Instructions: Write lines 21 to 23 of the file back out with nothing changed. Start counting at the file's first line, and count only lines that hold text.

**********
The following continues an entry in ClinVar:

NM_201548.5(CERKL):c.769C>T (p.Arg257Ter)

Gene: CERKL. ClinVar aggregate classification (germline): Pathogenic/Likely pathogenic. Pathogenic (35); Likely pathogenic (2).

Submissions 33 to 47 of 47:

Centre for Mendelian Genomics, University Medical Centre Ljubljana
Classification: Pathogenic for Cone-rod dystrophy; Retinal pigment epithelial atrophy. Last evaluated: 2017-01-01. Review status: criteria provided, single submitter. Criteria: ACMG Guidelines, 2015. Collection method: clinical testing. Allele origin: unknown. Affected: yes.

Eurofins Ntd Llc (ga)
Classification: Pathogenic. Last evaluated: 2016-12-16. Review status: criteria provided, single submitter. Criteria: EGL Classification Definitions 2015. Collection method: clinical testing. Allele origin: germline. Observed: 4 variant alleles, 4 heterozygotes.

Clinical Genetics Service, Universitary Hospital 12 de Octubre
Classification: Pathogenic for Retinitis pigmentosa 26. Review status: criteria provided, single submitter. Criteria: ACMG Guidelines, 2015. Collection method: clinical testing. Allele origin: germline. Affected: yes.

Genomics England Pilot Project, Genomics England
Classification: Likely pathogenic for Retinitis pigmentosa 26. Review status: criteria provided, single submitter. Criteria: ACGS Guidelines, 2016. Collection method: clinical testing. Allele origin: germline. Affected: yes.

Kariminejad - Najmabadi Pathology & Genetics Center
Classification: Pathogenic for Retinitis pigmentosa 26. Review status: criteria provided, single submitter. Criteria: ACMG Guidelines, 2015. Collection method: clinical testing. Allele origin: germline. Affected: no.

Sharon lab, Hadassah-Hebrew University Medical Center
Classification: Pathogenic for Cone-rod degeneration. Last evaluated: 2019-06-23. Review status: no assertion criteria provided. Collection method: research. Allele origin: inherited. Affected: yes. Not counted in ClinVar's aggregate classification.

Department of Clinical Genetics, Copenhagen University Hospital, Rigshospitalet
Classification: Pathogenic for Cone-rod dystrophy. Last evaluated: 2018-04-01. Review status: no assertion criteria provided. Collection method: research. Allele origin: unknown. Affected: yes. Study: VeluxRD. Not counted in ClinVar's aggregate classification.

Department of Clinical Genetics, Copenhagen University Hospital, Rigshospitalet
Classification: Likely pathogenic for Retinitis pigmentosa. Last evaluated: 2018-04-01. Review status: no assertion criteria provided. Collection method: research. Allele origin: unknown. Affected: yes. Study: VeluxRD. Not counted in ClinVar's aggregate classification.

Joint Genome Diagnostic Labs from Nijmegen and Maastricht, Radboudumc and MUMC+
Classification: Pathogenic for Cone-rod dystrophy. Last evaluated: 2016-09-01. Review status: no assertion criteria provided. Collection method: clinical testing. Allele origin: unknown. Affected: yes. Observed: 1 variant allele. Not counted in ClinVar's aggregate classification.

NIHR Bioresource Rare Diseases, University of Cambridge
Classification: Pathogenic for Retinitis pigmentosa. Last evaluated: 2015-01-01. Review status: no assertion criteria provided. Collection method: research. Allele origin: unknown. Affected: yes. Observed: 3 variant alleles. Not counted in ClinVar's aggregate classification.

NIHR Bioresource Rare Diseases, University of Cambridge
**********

Joint Genome Diagnostic Labs from Nijmegen and Maastricht, Radboudumc and MUMC+
Classification: Pathogenic for Cone-rod dystrophy. Last evaluated: 2016-09-01. Review status: no assertion criteria provided. Collection method: clinical testing. Allele origin: unknown. Affected: yes. Observed: 1 variant allele. Not counted in ClinVar's aggregate classification.

NIHR Bioresource Rare Diseases, University of Cambridge